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October 9, 2012 | The American Meteorological Society tipped its hat to four NCAR and UCP staff members—and the head of UCAR’s Board of Trustees—last week with the announcement of the society’s 2013 award winners. All winners will be honored in January at the AMS Annual Meeting in Austin.
Senior scientist emerita Margaret “Peggy” LeMone (NESL/MMM) is receiving the Joanne Simpson Mentorship Award. Peggy’s citation notes her “exceptional, life-long mentoring of young colleagues including students of all ages, especially women and minorities, and its profound effect on our profession.” Peggy, who came to NCAR in 1972 as a postdoctoral researcher, was the first woman to reach the rank of NCAR senior scientist. A participant in many field programs, Peggy specializes in research on the atmospheric boundary layer and its interaction with clouds and the surface and, more recently, the representation of those processes in numerical weather prediction models. She has mentored younger colleagues and students since the 1970s, spent five years as a science research mentor with SOARS, and has given many talks and participated in several committees to improve the status of women and minorities in the atmospheric science.
JOSS director Karyn Sawyer is receiving a special award for “invaluable and exemplary support and organization of numerous atmospheric and oceanic field expeditions over more than three decades.” After joining NCAR as a secretary in 1972, Karyn began handling logistics for field programs beginning with the India-based Monsoon Experiment in 1979. She launched UCAR’s International Project Office, which evolved into today’s UCP-based JOSS, in 1982. Directing the office for more than 20 years, Karyn then held various positions in EOL and NESL. She returned last year from a brief retirement to head JOSS once more in the wake of Gene Martin’s death. Karyn has visited more than 125 countries and organized field campaigns ranging from eclipse expeditions to severe weather studies. She touched on some of the high and low points of her far-flung career in a 2003 talk to staff.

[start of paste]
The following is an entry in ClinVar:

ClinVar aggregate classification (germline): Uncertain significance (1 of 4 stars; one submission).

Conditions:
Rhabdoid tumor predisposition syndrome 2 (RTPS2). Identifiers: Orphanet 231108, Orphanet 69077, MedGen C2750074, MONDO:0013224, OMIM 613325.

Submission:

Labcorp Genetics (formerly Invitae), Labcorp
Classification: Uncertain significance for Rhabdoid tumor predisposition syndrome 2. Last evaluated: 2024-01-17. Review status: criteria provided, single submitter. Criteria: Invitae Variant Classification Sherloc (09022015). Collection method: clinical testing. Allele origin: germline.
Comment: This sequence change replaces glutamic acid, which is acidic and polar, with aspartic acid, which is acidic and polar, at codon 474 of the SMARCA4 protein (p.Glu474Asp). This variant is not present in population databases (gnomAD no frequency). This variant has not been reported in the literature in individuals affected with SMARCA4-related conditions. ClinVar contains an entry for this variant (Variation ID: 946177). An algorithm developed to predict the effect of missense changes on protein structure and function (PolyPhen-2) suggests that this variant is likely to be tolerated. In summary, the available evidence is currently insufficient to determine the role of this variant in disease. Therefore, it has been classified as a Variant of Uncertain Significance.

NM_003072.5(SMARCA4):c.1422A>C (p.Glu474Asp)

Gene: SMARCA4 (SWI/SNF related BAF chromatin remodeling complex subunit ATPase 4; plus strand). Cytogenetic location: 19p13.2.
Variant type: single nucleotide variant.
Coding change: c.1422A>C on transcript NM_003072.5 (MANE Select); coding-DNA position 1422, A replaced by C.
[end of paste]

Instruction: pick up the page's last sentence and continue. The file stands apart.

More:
NCAR director Roger Wakimoto is receiving the Charles Franklin Brooks Award for Outstanding Services to the Society. The AMS cited Roger’s role in “improving the Society’s processes through unselfish and highly effective service on numerous committees and as Councilor and Commissioner.” A specialist in tornado and severe thunderstorm behavior, Roger served on the faculty of the University of California, Los Angeles, for 22 years before heading EOL in 2005 and NCAR since 2010. Roger earned the AMS Meisinger Award in 1992 “for significant contributions to the understanding of mesoscale phenomena through insightful and detailed analysis of observations.” He is an AMS Fellow and has chaired AMS committees on undergraduate awards, severe local storms, and radar meteorology. Roger served on the AMS Council for three years and recently completed a four-year term as AMS STAC (Scientific and Technological Activities Commission) Commissioner.
RAL scientist Fei Chen has been named an AMS Fellow for 2013. Fei specializes in modeling and observing interactions between the land surface and atmosphere, including the effects of wildfires and urban development. He joined UCAR’s Visiting Scientist Programs in 1993, where he was based at NOAA’s National Center for Environmental Prediction, and became an NCAR scientist in 1997. Fei has served on the graduate faculty of Purdue University and CU-Boulder and as visiting professor at the Chinese Academy of Meteorological Study. He has authored or coauthored more than 100 journal articles, and the OSU/Noah land surface model he developed is part of the Weather Research and Forecasting model (WRF). He currently chairs the AMS Board on the Urban Environment.
Dennis Hartmann (University of Washington), head of the UCAR Board of Trustees since 2011, is receiving the AMS’s highest honor for atmospheric scientists: the Carl-Gustaf Rossby Research Medal, presented “for outstanding contributions to the understanding of the structure or behavior of the atmosphere.” Dennis’s citation notes his “significant contributions to the synthesis of knowledge of radiative and dynamical processes leading to a deeper understanding of the climate system.” A faculty member at UW since 1977, Dennis has published more than 130 journal articles as well as the textbook Global Physical Climatology. Among his recent topics of research are feedbacks between clouds and water vapor, variations of the coupled ocean-atmosphere system over periods ranging from months to years, and the role of the stratosphere in climate. In 2011 Dennis was the AMS Bernard Haurwitz Memorial Lecturer.
The awards for the four staff members above will be added to the online record of NCAR and UCAR honors & awards following the AMS presentation ceremony in January.